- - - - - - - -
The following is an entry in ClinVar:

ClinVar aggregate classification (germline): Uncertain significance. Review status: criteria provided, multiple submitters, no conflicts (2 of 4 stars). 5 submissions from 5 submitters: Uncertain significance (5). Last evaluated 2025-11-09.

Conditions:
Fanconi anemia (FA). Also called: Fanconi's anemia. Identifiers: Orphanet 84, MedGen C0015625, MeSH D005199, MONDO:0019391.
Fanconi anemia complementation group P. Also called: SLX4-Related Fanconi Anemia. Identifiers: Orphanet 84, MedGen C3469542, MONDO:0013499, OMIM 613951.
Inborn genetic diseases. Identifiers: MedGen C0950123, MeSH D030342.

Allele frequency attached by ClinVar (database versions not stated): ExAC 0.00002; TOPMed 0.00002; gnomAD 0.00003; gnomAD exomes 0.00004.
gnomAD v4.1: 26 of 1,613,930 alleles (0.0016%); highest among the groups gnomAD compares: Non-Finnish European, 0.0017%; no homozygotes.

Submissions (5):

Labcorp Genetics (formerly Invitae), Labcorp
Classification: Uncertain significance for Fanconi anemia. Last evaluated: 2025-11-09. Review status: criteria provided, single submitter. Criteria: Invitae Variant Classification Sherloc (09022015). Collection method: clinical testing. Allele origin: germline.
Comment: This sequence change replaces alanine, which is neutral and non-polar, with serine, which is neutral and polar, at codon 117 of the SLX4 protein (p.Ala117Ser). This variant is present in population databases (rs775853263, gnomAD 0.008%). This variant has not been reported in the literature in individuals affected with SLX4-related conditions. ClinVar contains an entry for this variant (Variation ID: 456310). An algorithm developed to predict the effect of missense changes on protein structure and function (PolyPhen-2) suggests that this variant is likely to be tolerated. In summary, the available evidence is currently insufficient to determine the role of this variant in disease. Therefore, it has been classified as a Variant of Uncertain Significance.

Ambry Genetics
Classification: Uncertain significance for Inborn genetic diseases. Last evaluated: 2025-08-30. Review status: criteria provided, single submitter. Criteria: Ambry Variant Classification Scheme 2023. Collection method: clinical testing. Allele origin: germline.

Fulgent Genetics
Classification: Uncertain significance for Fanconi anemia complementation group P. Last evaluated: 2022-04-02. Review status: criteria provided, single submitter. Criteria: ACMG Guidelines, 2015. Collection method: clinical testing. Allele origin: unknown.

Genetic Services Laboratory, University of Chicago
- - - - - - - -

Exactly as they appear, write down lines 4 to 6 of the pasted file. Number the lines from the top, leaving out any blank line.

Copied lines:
Fanconi anemia (FA). Also called: Fanconi's anemia. Identifiers: Orphanet 84, MedGen C0015625, MeSH D005199, MONDO:0019391.
Fanconi anemia complementation group P. Also called: SLX4-Related Fanconi Anemia. Identifiers: Orphanet 84, MedGen C3469542, MONDO:0013499, OMIM 613951.
Inborn genetic diseases. Identifiers: MedGen C0950123, MeSH D030342.